Seek social support
Feeling supported doesn’t just make you feel better mentally and emotionally – it can influence your
experience of pain. Countless research papers from the 1970s up until today have highlighted how
important it is for people with chronic pain to have social support.
The care of friends and family can make a big difference. Partners can play an important role in helping you to feel supported, too.
You don't even need to talk to people about your pain if you don't want to, but talking to people about anything can be helpful - even if its small talk about news, weather, music, films.
It can be tempting to push through and struggle, especially if you’re someone who doesn’t like to
bother or burden others. But asking for help or even just a chat with someone you trust can make all
Consider joining an interest group, like a coffee club, social group or walking group.
Spend time with pets
This is by far my favourite tip, as I’m a certified crazy cat lady! But it’s also backed by some science as
well. When you play with a pet, your body releases a hormone known as oxytocin. Oxytocin can
increase your pain threshold, drop your stress and anxiety levels and reduce inflammation. It can
also decrease blood pressure and heart rate by activating your ‘rest and digest’ mode.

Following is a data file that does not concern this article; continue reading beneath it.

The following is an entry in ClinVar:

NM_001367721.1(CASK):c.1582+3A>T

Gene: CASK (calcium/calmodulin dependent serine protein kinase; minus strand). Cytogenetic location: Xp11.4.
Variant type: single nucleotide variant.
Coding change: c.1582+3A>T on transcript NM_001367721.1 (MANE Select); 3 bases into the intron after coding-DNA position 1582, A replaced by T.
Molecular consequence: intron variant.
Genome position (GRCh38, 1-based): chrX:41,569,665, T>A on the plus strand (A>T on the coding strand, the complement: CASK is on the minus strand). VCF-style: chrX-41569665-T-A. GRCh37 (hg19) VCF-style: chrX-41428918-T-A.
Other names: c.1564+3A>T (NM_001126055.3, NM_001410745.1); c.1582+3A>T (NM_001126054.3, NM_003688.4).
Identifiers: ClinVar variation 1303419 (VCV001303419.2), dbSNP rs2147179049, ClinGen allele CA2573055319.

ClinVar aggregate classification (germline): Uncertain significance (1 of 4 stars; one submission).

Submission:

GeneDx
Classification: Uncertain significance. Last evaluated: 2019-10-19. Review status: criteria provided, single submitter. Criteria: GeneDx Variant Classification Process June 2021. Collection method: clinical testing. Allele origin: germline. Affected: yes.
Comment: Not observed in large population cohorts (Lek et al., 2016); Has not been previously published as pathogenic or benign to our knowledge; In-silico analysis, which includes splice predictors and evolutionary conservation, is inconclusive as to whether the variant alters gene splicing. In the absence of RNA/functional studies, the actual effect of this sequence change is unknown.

The best part is that you don’t even have to own a pet – you can borrow a friend’s! And the benefits
go both ways. When you cuddle a furry friend, they also feel happier and healthier.
Work with practitioners who empower you
A good team can make a huge difference for someone who experiences chronic pain. It’s important to work with qualified practitioners who understand how complex pain is. But it’s also best to work with practitioners who want to give you the tools to recover from that pain.
We can’t ‘fix’ you, but we can empower you with the facts about pain, the latest research findings,
and the best quality care possible.
Want to work with a myotherapist/remedial massage therapist who fits that bill? Book in an
appointment with a Simple Wellness practitioner here.
You might be familiar with that sharp, shooting pain sensation in your lower back, hip and leg. It can also be felt as numbness, pins and needles, tingling or burning type of sensations. Whatever way the pain or symptoms present, it runs along the Sciatic nerve - which is why this is referred to as Sciatica.
But did you know theres more than one potential cause behind this pain?
Often this pain can be linked to muscle tension in the glutes and hips. The Sciatic nerve runs underneath the muscles of your glutes, and when it gets compressed there it can be a real pain in the bum - literally!
Because this nerve runs all the way down to your feet, the jolts of nerve pain can sometimes be felt anywhere from just localised in your buttocks and hip, to the back of your thigh, behind the knee, straight down your lower leg and even into the base of your foot.